Freelance writer and poet from London; if you would like to read my poetry, please check out my book, 'Poems on the Page', available from goo.gl/Ta4oAX.
Published July 27th 2014
Gods, Boys, and Birds
Queen Mary's Gardens are at the heart of The Regent's Park, and while they are best known for their spectacular roses, what I found most interesting when walking round, was discovering the statues hidden sporadically about the place.
There is not any information about the statues at the park itself, but after I got home from my visit, I enjoyed looking them up to find out more about them. There isn't a huge amount of information, which on one level I find disappointing, but on another, it is fun to make up my own interpretations.
If you visit the gardens, be sure to look out for them and make up your own story to go with it.
The Triton Fountain is the first 'statue' I spotted. The bronze sculpture in the Italian garden depicts the Roman god, Triton, blowing a conch shell, with two mermaids swimming below him. It was created by William McMillan (1887–1977), who also sculpted the Jellicoe fountain and the Beatty fountain at Trafalgar Square. The Inscription reads 'In memory of Sigismund Christian Hubert Goetze, 1866-1939. Painter, lover of the arts, and benefactor of this park.' The fountain was donated in 1950.
Boy and Frog
Alongside the fountain is the Boy and Frog statue, which was presented by Sigismund Goetze in 1936. The bronze is set on a marble podium and was sculpted by Sir William Reid Dick. A Grade II listed statue, it depicts a boy kneeling with a frog.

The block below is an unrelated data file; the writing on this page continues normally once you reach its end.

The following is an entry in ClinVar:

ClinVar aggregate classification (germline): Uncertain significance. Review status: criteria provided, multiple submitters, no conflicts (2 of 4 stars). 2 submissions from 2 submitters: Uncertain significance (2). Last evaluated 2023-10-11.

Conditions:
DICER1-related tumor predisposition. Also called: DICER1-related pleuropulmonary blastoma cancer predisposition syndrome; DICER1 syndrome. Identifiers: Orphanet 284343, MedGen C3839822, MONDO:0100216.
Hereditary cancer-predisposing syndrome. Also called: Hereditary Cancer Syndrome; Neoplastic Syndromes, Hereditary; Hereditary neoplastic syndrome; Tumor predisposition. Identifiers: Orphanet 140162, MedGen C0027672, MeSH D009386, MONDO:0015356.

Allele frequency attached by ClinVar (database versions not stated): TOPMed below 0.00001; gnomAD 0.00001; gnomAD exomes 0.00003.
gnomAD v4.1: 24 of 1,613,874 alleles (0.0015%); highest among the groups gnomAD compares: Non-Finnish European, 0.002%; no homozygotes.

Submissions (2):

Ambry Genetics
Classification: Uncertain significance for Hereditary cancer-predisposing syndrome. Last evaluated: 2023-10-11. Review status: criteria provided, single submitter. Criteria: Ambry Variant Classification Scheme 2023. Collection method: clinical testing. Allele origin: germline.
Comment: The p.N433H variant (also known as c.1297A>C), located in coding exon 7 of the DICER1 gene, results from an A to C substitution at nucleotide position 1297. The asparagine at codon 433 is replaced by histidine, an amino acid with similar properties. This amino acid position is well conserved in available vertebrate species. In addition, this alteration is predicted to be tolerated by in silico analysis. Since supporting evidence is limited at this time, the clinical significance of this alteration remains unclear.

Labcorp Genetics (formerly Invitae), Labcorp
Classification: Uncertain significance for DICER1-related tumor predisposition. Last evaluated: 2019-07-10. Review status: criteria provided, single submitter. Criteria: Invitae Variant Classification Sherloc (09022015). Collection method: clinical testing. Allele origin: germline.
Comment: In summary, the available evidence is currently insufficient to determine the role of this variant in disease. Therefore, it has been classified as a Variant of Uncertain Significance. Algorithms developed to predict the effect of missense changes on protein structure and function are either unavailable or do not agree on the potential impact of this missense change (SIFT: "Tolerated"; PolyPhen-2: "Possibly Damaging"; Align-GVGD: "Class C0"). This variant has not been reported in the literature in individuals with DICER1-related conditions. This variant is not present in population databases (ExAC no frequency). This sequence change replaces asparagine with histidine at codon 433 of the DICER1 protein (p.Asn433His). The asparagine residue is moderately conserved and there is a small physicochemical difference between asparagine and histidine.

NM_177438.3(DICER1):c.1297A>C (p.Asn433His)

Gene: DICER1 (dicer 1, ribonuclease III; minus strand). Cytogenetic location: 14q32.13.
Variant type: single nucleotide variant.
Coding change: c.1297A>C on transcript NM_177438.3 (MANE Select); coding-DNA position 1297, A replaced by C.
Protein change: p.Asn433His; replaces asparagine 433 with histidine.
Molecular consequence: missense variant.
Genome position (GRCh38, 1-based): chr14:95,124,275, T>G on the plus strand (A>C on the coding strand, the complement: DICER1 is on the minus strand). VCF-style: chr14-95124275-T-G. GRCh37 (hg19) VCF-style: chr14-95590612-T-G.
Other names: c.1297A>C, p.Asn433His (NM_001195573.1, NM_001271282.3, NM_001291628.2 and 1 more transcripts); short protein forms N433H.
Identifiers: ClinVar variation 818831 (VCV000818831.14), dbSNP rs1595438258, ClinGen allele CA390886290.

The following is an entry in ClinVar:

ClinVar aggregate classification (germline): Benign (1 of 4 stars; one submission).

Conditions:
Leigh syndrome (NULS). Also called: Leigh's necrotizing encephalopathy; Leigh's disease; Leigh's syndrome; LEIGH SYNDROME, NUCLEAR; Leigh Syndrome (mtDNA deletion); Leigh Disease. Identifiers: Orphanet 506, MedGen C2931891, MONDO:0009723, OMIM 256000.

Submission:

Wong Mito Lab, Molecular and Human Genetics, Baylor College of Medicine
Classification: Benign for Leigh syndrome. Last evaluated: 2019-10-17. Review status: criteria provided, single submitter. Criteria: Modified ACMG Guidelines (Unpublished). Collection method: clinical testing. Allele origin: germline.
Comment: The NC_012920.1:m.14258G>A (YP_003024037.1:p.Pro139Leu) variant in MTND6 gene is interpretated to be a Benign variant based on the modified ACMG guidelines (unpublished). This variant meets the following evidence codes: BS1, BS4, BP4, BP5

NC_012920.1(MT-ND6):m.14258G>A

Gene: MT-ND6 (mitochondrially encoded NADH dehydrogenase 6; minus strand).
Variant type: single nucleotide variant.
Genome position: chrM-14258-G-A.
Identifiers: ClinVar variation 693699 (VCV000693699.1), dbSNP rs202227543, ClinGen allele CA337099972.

The Lost Bow
The Lost Bow
The Lost Bow is my favourite statue because I just find it so intriguing. The bronze depicts a muscular toddler in a helmet sitting on top of a vulture. It looks as if he is about to attack the vulture, but the arrow which presumably was once in his hand is now missing. I am assuming this is a Roman god of some sort, but I have no idea who. Cupid would be the first to come to mind with his arrows, but that hardly fits the warrior depicted in this scene. The the Grade II listed bronze was sculpted by Albert H Hodge (1875 - 1918) in 1910, and presented to the park in 1939.
Boy and Duck
Boy and Duck
Boy and Duck is not the official name of this bronze statue. I could not find out what it was called, or any other information about it. The boy does, however, look very similar to the one in The Lost Bow, and could therefore be by the same sculptor. It depicts a boy grabbing hold of a duck by the legs.
The Japanese Eagle can be found in the Japanese garden, in the lake. It was presented to the park in 1974 and dates back to the early nineteenth century. It is not known who made it, but has been given a Grade II listing.